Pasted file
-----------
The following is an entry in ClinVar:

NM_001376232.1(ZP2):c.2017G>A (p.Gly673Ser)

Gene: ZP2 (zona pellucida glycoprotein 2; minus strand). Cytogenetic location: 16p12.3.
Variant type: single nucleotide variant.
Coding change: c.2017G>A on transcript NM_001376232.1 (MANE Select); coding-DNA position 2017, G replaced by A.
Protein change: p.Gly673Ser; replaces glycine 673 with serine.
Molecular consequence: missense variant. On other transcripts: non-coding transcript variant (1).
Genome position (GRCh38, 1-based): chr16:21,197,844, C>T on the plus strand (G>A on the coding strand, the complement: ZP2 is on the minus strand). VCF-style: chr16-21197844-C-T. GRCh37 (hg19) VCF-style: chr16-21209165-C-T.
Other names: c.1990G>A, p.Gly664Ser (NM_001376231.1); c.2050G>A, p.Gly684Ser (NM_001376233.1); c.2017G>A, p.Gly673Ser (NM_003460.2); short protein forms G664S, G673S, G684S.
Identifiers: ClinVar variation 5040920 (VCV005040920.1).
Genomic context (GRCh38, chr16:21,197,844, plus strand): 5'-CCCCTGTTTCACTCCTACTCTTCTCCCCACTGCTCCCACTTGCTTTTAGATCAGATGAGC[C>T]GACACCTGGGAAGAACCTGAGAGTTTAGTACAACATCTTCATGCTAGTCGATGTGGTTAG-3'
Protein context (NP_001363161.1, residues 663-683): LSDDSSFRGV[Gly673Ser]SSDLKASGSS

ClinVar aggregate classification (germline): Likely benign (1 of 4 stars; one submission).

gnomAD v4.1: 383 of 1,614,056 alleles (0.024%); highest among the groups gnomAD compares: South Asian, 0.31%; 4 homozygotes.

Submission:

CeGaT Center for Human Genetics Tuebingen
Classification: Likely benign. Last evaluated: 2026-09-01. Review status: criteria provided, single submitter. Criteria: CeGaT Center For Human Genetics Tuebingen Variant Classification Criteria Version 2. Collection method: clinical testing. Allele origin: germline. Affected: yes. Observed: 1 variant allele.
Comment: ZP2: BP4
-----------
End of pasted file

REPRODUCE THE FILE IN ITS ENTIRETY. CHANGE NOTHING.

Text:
The following is an entry in ClinVar:

NM_001376232.1(ZP2):c.2017G>A (p.Gly673Ser)

Gene: ZP2 (zona pellucida glycoprotein 2; minus strand). Cytogenetic location: 16p12.3.
Variant type: single nucleotide variant.
Coding change: c.2017G>A on transcript NM_001376232.1 (MANE Select); coding-DNA position 2017, G replaced by A.
Protein change: p.Gly673Ser; replaces glycine 673 with serine.
Molecular consequence: missense variant. On other transcripts: non-coding transcript variant (1).
Genome position (GRCh38, 1-based): chr16:21,197,844, C>T on the plus strand (G>A on the coding strand, the complement: ZP2 is on the minus strand). VCF-style: chr16-21197844-C-T. GRCh37 (hg19) VCF-style: chr16-21209165-C-T.
Other names: c.1990G>A, p.Gly664Ser (NM_001376231.1); c.2050G>A, p.Gly684Ser (NM_001376233.1); c.2017G>A, p.Gly673Ser (NM_003460.2); short protein forms G664S, G673S, G684S.
Identifiers: ClinVar variation 5040920 (VCV005040920.1).
Genomic context (GRCh38, chr16:21,197,844, plus strand): 5'-CCCCTGTTTCACTCCTACTCTTCTCCCCACTGCTCCCACTTGCTTTTAGATCAGATGAGC[C>T]GACACCTGGGAAGAACCTGAGAGTTTAGTACAACATCTTCATGCTAGTCGATGTGGTTAG-3'
Protein context (NP_001363161.1, residues 663-683): LSDDSSFRGV[Gly673Ser]SSDLKASGSS

ClinVar aggregate classification (germline): Likely benign (1 of 4 stars; one submission).

gnomAD v4.1: 383 of 1,614,056 alleles (0.024%); highest among the groups gnomAD compares: South Asian, 0.31%; 4 homozygotes.

Submission:

CeGaT Center for Human Genetics Tuebingen
Classification: Likely benign. Last evaluated: 2026-09-01. Review status: criteria provided, single submitter. Criteria: CeGaT Center For Human Genetics Tuebingen Variant Classification Criteria Version 2. Collection method: clinical testing. Allele origin: germline. Affected: yes. Observed: 1 variant allele.
Comment: ZP2: BP4